After reviewing schematics of the DS 264 and seeing how the rollers are actually mounted, the model was revised from that used in the previous feasibility analysis in phase 2. In the revised model, the spring constant of the system comes from the roller itself, modeled as a simply supported circular beam. This yields the following expression for an estimate of the natural frequency of one roller, which is identical in form to the previous model.
However, R is now the radius of the roller, rather than the radius of some small mounting rod. E is the modulus of elasticity of the roller, L is the length of the roller, and M is the mass of the roller. This can be used to analyze the impact of change the mass and dimensions of the roller on the resulting natural frequency. Natural frequencies for a variety of systems are shown in the table below. Assuming we maintain the maximum speed of the DS264 in our system, 15m/s, the resulting frequency ratios are also calculated.
It is clear that for all systems, the ratio is much less than 1 and reduction in response amplitude should be observed. The 2 roller systems, for both lengths, will exhibit more reduction than the 3 roller systems. However, the reduction in the 3 roller system is already so significant, further reduction that might be seen in a 2 roller system is probably negligible.
The live document can be found here
Thermal Effects
Heat generation rate only analyzing conduction:
Where A is the cross sectional surface area, dT is the change in temperature, k is the conductivity, and d (dr) is equal to thickness. Both the conductivity and change in temperature will be the same in both the two and three roller scenarios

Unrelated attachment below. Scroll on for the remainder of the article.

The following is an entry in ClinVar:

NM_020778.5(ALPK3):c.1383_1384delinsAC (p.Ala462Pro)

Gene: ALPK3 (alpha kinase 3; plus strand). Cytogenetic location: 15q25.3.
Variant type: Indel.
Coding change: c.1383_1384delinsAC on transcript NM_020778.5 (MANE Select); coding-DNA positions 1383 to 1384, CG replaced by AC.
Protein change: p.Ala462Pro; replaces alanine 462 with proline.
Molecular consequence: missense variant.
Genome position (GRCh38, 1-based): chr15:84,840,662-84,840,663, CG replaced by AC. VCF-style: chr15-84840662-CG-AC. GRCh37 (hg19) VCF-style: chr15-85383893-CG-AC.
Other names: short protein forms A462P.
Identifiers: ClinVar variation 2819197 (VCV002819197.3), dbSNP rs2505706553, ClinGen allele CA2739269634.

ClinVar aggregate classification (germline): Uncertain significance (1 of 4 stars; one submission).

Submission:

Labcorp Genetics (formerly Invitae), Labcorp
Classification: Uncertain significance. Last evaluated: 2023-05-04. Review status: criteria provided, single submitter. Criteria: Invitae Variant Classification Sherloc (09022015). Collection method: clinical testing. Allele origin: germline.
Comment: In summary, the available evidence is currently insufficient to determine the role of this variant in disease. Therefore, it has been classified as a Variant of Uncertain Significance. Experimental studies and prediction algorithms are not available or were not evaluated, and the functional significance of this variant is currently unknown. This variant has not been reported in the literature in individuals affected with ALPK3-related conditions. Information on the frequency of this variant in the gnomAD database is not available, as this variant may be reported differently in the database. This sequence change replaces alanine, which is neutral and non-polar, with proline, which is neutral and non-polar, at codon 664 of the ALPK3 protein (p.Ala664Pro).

Electrical Architecture
Motor Analysis
The electrical engineers on the team are heavily leaning towards a 3Phase 480 VAC Permanent Magnet Synchronous Motor, similar to the one on the DS264, but the decision is not set in stone.
The live document can be found here
The tabulated version in excel can be found here
The Powerflex series offers reliable closedloop control for any type of motor the team eventually gets.
The PowerFlex Brochure can be found here
Automation Architecture
The 4 hierarchy levels of the automation process are the device, the drives, the controller, and the process control network/ distributed controls system. For more dynamic systems there can be an intranet and internet but our system will not utilize these features. Keeping the system below these levels allows for a very low security risk since the system will be internally contained and does not risk hackers or hot changes to the system.For the first level of our system, the devices, will have 2 3phase synchronous motors used to drive the guide rollers. The reason 3phase synchronous motors are the choice is because they are robust and efficient.